Archive for May, 2019

Wine Reviews: Weekly Mini Round-Up For May 20, 2019

Vinted on May 20, 2019 binned in wine mini-reviews

I taste a bunch-o-wine (technical term for more than most people). So each week, I share some of my wine reviews (mostly from samples) and tasting notes in a “mini-review” format.
 
They are meant to be quirky, fun, and (mostly) easily-digestible reviews of (mostly) currently available wines (click here for the skinny on how to read them), and are presented links to help you find them, so that you can try them out for yourself. Cheers!

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Height Matters (Exceptional Gigondas)

Gigondas Dentelles de Montmirail

Smack up against the Dentelles de Montmirail mountain range sits Gigondas, a former ancient Roman soldier retirement home area and Southern Rhône cru that, technically, contains more woodlands than vineyards. And that’s after a killer frost in the 1960s wiped out a good portion of olive tree plantings, ushering in a shift towards more vine plantings. All in all, Gigondas is about one third the size of its more famous, direct-competitor cousin, Châteauneuf-du-Pape.

Terroir here is “like a layer cake,” noted Domaine Pierre Amadieu’s Henri-Claude Amadieu when I visited on a media tour last year. “A layer cake of limestone and clay, limestone and clay…” While Grenache is the name of the game here, there are a few main differences between Châteauneuf and Gigondas, excluding the fact that Gigondas’ slightly warmer climate has a tendency to make their reds even more powerful than CdP.

The entire Gigondas AOC has a North-Northwest orientation, and it’s plantings are almost exclusively at elevation – in some cases, upwards of 500m. It’s rugged, hillside farming on soils that range from marls, to sandstone, to Miocene sand, to Cretaceous limestone rich in fossilized marine life.

The short version when it comes to Gigondas: height matters (see what I did there?). The higher elevation makes for stout reds that might be compact, but pack a big, tall punch…

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Wine Reviews: Weekly Mini Round-Up For May 13, 2019

Vinted on May 13, 2019 binned in wine mini-reviews

I taste a bunch-o-wine (technical term for more than most people). So each week, I share some of my wine reviews (mostly from samples) and tasting notes in a “mini-review” format.
 
They are meant to be quirky, fun, and (mostly) easily-digestible reviews of (mostly) currently available wines (click here for the skinny on how to read them), and are presented links to help you find them, so that you can try them out for yourself. Cheers!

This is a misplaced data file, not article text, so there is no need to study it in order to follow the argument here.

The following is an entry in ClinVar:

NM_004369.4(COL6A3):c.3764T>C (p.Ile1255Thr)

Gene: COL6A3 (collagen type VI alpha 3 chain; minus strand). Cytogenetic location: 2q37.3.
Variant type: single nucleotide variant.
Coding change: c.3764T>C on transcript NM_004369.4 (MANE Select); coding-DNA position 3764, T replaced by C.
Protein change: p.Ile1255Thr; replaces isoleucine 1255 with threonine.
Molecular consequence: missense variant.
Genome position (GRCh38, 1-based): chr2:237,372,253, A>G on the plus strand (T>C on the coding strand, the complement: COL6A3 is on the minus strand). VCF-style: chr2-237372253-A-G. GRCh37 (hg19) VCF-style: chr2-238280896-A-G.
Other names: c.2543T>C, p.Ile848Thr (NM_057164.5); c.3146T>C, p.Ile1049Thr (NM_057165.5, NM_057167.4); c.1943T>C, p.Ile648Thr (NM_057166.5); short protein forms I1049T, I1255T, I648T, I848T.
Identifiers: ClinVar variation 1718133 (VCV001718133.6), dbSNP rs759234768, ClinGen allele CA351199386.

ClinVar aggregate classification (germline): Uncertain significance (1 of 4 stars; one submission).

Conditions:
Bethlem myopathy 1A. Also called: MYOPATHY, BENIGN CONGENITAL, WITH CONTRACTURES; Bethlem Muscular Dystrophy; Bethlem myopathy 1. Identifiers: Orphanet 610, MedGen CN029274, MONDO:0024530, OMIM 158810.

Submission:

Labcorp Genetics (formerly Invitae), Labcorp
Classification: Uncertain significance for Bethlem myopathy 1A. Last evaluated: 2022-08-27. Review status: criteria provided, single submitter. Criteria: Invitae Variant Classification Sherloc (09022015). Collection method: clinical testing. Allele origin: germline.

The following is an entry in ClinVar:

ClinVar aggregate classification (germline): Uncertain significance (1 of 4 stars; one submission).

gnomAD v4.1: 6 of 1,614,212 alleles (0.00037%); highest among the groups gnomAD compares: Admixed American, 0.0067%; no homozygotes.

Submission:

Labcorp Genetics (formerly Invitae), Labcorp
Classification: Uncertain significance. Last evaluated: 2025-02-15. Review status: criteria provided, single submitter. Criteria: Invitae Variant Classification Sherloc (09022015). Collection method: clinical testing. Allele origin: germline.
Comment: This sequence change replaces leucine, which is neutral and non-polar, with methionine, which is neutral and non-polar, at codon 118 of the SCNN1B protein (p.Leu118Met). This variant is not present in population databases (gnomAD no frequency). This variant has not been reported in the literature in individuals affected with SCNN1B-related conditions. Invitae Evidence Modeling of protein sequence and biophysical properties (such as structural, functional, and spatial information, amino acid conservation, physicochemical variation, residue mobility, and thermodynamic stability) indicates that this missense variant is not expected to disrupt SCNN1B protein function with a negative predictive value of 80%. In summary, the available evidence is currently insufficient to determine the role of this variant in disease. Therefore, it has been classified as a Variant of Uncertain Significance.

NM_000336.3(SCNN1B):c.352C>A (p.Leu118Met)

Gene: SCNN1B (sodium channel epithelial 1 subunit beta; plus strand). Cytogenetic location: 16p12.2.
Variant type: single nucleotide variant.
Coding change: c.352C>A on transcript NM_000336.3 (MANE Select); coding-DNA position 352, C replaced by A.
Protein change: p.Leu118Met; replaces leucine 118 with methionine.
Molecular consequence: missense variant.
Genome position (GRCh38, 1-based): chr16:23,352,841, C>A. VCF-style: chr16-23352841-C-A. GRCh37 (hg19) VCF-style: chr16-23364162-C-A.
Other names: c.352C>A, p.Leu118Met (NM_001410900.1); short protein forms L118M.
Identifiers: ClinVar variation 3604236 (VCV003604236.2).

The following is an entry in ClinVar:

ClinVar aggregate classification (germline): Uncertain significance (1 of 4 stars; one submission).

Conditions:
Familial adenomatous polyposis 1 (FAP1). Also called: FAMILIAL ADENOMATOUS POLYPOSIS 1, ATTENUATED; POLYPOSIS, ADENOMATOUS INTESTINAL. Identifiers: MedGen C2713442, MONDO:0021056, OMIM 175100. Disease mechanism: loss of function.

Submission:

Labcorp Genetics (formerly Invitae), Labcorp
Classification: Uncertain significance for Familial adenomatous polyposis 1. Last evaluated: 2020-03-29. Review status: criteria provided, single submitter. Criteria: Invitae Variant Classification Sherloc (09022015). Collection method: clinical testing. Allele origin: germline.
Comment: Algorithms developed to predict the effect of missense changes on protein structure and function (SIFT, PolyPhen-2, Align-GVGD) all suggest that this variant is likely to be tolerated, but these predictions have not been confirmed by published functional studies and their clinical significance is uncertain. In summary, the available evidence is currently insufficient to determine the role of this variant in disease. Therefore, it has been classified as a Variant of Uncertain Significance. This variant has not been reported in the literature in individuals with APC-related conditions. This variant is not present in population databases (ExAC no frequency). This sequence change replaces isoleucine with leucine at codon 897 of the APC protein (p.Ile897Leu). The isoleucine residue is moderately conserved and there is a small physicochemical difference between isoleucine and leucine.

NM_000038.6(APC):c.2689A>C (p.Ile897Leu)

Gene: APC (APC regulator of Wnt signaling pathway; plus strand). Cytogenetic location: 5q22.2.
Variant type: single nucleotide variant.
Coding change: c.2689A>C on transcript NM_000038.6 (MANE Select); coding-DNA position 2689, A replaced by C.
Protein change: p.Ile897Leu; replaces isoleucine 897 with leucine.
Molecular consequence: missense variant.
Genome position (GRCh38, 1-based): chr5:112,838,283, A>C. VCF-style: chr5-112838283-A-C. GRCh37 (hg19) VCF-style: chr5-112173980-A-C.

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“Big Character” (Diving Into Rasteau’s New-Old Identity)

Rasteau old vine 1

Well… I’m in the unenviable position of having to date myself.

Embarrassingly (not because of my age, about which I mostly don’t care, but because of my obvious lack of knowledge), I knew little about the Rasteau appellation prior to visiting it on a recent Rhône media jaunt, aside from the fact that it was the home of some bad-ass Vin doux naturel sweet wines (which were permitted under the Rasteau AOC since the 1940s). Ok, more like I knew nothing about the appellation outside of its VdN wines.

But the area has been making its dry red wines based primarily on Grenache, with Syrah and Mourvèdre playing heavy roles) under the Rasteau AOC for nearly two decades now, having been approved in 2010. That’s a long enough time that a self-professed wine pro type should have known something about it, but in the relative Rhône timeline is recent enough to force dry Rasteau producers into a market game of catch-up.

And catch up they have. Rasteau’s best producers are doing well by their appellation’s new-old identity, now exporting over 40% of their collective production. There’s a bit more soil variety in Rasteau than in much of its neighboring Rhône AOCs, to the point where its wines have enough going on to mark them as distinct.

Specifically, Rasteau reds are, as Domaine Combe Julière‘s Laurent Robert put it during my visit, “Big character” experiences. “Spicy wines; well-concentrated and powerful, but with elegance.” This was a sentiment echoed by other vintners and proprietors in the area. Réjane Pouzoulas of Domaine Wilfried had this to say when asked about Rasteau ‘s typicity: “You can have full-bodied wine, of course; but with finesse.”

“In Rasteau, you can have wine that can age,” remarked Lavau‘s Benoît Lavau. “The appellation has the potential to do whatever you want. It’s always [about] the balance between tannins and acidity.” He went on to describe their wines as “sunny and strong!” That’s an impressively consistent set of responses based on Rasteau’s new-ish identity; either that, or an equally impressive effort of coordinated marketing planning. Based on my tastings, I suspect the former…

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